Travel Review: Trekking With Gorillas At Bwindi National Park
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Travel Review: Trekking With Gorillas At Bwindi National Park

Travel Review: Trekking With Gorillas At Bwindi National Park

Spotting the scarce gorillas of Bwindi Impenetrable National Park is well worth the mountainous trek.

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There are many myths surrounding the Mountain Gorilla from traditional african to nineteeth-century european beliefs. Speke (1861) heard that,‘more formidable were monsters who could not converse with men and never showed themselves unless they saw a woman pass by; then, in voluptuous excitement, they squeezed them to death.’

Others believed that gorillas could light fires, build huts, defeat elephants in single combat, catch and throw spears back at attackers.

As a result they were hunted almost to extinction by white game hunters and appeared as savage monsters in Western literature of the Tarzan genre and films such as King Kong (1933). It wasn’t until the 1970s that they were accurately and scientifically described as harmless vegetarians by George Schaller and the controversial Dian Fossey.

There are now believed to be 782 individuals surviving in two populations in rwanda, Uganda and the Dr Congo. The first is found on the Virunga mountains of the three countries and the second in Bwindi Impenetrable national Park, Uganda.

The two populations differ slightly in type, behaviour and diet, reflecting different environments and altitudes. The Virunga gorillas are heavier and darker, but have never been recorded eating insects or any meat. In contrast Bwindi gorillas can be found around rotting logs helping themselves to teeming insects, buffet style.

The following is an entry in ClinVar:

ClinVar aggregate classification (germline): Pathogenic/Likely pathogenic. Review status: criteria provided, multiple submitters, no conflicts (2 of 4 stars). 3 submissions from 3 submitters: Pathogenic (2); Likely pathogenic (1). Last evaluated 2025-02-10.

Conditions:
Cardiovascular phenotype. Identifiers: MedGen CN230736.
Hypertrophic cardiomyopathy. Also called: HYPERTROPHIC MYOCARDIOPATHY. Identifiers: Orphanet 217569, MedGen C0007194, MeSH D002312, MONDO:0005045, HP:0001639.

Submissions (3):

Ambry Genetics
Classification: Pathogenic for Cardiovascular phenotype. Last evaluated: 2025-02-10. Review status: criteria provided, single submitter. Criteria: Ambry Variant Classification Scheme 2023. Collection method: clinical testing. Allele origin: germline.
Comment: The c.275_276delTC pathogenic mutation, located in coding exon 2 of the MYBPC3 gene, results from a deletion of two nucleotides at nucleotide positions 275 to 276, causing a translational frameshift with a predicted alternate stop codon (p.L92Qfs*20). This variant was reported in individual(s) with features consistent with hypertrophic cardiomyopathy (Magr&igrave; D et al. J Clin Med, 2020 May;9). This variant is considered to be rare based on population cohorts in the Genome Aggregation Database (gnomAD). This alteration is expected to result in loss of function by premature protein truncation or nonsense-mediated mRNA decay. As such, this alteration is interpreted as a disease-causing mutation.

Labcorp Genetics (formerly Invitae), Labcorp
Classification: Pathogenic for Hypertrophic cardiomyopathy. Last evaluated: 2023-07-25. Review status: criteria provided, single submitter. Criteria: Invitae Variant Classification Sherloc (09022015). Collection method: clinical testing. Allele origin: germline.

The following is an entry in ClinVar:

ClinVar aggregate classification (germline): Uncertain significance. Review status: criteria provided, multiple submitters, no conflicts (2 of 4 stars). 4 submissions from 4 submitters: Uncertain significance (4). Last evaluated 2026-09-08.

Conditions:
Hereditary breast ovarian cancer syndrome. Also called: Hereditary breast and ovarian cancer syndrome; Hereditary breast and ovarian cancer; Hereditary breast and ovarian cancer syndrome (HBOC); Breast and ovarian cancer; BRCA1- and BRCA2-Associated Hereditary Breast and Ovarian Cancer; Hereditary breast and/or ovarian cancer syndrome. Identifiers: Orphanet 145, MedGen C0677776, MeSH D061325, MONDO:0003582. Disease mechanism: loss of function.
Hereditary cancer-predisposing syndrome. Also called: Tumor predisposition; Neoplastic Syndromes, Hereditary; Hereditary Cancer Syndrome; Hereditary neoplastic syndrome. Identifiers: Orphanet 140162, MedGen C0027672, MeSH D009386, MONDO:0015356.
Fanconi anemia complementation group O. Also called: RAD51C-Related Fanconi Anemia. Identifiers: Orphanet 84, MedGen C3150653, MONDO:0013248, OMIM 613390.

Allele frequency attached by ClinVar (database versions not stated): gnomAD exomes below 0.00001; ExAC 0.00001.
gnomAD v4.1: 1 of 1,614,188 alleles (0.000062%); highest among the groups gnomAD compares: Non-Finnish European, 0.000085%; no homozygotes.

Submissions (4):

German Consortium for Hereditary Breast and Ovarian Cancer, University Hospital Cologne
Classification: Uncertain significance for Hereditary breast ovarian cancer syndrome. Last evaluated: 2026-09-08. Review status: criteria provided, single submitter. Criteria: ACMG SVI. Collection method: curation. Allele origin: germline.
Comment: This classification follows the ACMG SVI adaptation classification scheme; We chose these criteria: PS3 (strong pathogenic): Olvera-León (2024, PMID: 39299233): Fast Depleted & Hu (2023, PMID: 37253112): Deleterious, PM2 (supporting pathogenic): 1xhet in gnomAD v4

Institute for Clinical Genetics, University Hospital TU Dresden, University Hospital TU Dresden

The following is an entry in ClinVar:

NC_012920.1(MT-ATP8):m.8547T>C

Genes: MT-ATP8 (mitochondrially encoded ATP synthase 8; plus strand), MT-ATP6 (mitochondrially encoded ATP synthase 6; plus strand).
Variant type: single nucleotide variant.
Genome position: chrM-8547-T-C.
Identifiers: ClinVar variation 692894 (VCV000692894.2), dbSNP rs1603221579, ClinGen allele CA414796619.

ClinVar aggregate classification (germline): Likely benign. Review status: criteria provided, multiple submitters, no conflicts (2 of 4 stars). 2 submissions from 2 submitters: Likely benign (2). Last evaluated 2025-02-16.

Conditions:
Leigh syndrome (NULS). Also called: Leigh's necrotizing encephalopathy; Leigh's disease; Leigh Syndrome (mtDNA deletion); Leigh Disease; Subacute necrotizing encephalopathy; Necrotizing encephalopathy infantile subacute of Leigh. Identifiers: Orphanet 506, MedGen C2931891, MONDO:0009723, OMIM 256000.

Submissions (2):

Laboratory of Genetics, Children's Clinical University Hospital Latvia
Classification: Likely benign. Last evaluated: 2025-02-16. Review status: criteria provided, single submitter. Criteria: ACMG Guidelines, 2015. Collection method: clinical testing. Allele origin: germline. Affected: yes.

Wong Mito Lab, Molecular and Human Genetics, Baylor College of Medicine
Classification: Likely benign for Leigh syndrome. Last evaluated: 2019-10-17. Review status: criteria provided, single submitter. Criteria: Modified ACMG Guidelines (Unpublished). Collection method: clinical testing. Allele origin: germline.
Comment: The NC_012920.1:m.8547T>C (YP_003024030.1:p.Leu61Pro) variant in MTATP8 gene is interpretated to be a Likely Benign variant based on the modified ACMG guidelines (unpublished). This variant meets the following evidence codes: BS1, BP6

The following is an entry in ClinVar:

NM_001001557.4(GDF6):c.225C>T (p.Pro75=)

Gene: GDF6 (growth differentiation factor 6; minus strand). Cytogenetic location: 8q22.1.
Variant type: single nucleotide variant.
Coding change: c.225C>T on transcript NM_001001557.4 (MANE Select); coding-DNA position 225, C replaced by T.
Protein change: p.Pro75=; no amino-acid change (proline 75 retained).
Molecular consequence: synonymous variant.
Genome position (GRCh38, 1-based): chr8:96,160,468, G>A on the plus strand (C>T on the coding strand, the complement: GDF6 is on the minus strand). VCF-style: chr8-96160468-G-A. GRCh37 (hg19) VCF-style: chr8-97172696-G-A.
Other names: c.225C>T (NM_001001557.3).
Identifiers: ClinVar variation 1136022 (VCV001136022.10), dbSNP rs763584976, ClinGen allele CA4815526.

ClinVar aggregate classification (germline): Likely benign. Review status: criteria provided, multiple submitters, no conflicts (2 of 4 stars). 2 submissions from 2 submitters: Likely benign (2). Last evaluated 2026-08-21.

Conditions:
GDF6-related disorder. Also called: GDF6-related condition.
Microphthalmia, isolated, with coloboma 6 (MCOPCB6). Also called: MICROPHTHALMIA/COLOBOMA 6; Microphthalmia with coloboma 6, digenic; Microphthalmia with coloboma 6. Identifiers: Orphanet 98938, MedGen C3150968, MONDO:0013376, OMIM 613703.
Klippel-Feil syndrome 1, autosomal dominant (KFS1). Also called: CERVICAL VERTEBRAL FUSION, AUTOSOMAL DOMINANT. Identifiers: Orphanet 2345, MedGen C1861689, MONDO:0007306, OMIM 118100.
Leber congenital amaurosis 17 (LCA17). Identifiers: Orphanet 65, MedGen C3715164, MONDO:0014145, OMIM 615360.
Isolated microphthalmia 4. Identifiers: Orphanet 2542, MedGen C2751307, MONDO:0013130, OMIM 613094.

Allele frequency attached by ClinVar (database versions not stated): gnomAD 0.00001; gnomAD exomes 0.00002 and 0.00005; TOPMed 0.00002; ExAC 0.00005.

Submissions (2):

They generally form groups of 10-20 individuals led by a silverback (their hair goes grey after 12 years) and include a few younger blackbacks, females, juveniles and infants. Sometimes unattached males form transient groups of up to thirty individuals. Troops are not territorial; they travel several kilometres a day in search of lush vegetation, sleeping in a different location every night.

The general procedure to catch a glimpse of the gorillas is to arrive at the trailhead at 7am, walk to the troop – between one to three hours – spend one hour with them and return. As the rain forest terrain is hilly, and often steep, a reasonable degree of fitness and sensible clothing particularly shoes is required.

There are strict rules concerning visits, the most important is that you are not suffering from any respiratory illness as gorillas can die if they catch pneumonia.

For this reason the seven metre distance rule is strictly enforced. Groups are set at a maximum six persons and all visitors must be over 15-years-old.

Due to the popularity of gorilla bookings it is strongly advised to book in advance; taking advantage of cancellations is possible but risky. There are eight habituated groups in Bwindi NP, accessed through four entrances. Booking is usually done through a travel agency but can also be booked independently through the Uganda Wildlife Authority in Kampala. It currently costs $500 per visit for most visitors; day-to-day fees are listed at The dry seasons of December-February and June-July are optimal times to visit.


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